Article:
Will all companies eventually become tech stocks?

By Morningstar |  30-11-18 | 

As technology continues to develop, we begin to find new ways to enjoy our favorite things. And in the bargain, old industries get innovatively disrupted: Netflix (DVD and videos), Wikipedia (encyclopedia industry), Uber (taxi industry), Amazon (brick-and-mortar retail), etc.

In this post, Patrick Fisher states that companies that best use technology to create a competitive advantage will win. The world's largest companies, by market capitalization, are software companies: Alphabet, Amazon, Apple, Facebook, Microsoft. But as technologies become more and more pervasive across industries and functions, companies varied as Goldman Sachs, Exxon, GE, Citi and Walmart are becoming “technology companies” as well. When pointing out that the distinction between a technology company and non-technology company is becoming less relevant, he asks a pertinent question: Is Tesla a tech company learning to become and automotive organization or is Ford an automobile company learning to become a tech company?

On the subject of digital disruption, Emma Wall, Morningstar’s senior international editor, penned down her thoughts on Morningstar.co.uk.

Artificial Intelligence, or AI, will make all businesses more efficient in the future, says Janus Henderson – not just tech stocks – driving up productivity and adding a significant boost to global GDP.

AI will be implemented at every stage of the production chain, from factory manufacturing and smart buildings to autonomous drivers for distribution, says Richard Clode manager of the Global Technology Fund. “Blue-collar jobs were replaced by machines in the industrial revolution. Now white-collar jobs are being replaced by or robotic algorithms,” he says.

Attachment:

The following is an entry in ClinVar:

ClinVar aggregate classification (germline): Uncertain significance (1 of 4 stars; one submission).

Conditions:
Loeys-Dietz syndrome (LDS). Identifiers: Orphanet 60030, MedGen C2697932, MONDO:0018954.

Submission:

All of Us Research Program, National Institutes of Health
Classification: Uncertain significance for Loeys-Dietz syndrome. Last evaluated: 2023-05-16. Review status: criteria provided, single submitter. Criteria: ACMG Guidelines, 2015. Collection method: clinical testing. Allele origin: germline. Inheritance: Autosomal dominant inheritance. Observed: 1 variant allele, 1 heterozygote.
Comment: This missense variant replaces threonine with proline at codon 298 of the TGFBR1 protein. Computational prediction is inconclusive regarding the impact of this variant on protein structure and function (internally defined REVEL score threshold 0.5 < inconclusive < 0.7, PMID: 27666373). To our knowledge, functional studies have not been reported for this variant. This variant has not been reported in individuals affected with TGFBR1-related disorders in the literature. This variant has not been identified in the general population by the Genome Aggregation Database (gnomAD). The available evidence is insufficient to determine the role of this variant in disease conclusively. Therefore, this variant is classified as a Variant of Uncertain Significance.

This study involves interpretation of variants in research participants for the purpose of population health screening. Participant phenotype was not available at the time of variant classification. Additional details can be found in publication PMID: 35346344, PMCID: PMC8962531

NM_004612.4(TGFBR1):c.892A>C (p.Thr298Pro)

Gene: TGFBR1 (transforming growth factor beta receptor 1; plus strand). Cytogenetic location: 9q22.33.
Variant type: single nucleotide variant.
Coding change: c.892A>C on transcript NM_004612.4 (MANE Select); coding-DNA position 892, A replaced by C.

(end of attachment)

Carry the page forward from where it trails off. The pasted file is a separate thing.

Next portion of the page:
Just as the agricultural industry was disrupted by the advent of machinery, so chatbots are now replacing call centre workers. Quoting a Business Insider report, Clode lists the roles that are most likely to be replaced by robots over the next 20 years as telemarketers, accountants, retail salesperson, estate agents, typists and commercial pilots.

However, this won’t mean people will be left unemployed – as the scaremongers like to threaten – we won’t all be replaced by robots. Instead Clode likens the shift to the impact of ATMs on bank tellers. “Bank tellers were not replaced by ATMS,” he explains. “Instead their roles changed. Rather than counting and distributing money, which could now be done faster by a machine, bank tellers more value add jobs; such as selling you wealth management services or insurance – which is a more productive use of the employee’s time.”

So far, disruptive technologies have broadly impacted just two sectors; traditional media and retail. Next up, Clode expects financial services, healthcare and transport to be impacted.

He believes he key themes driving disruption are payment digitalisation, internet transformation, next generation infrastructure and AI. But there will be victims of this transition – not all companies will survive the revolution. “The trends are consistent, but the stocks can be subject to extreme volatility,” he warned. “The trick is to work out which are the long-term winners.”


He cited the two examples of Google and 3D Systems – both affected by investor hype since their IPOs, but only one has gone on to deliver consistently for shareholders.

3D Systems floated at $10 in 1988, but really came in investors’ attention in 2012 when 3D printing hit the headlines. Investor hype pushed the share price to $94 in January 2014, but it subsequently fell to $8.95 the following year, and now sits at $12.51. Google's IPO took place in August 2004 at $85 per share. It has been a bumpy ride –but the stock is now worth $1,092 and has been as high as $1,291 this year.

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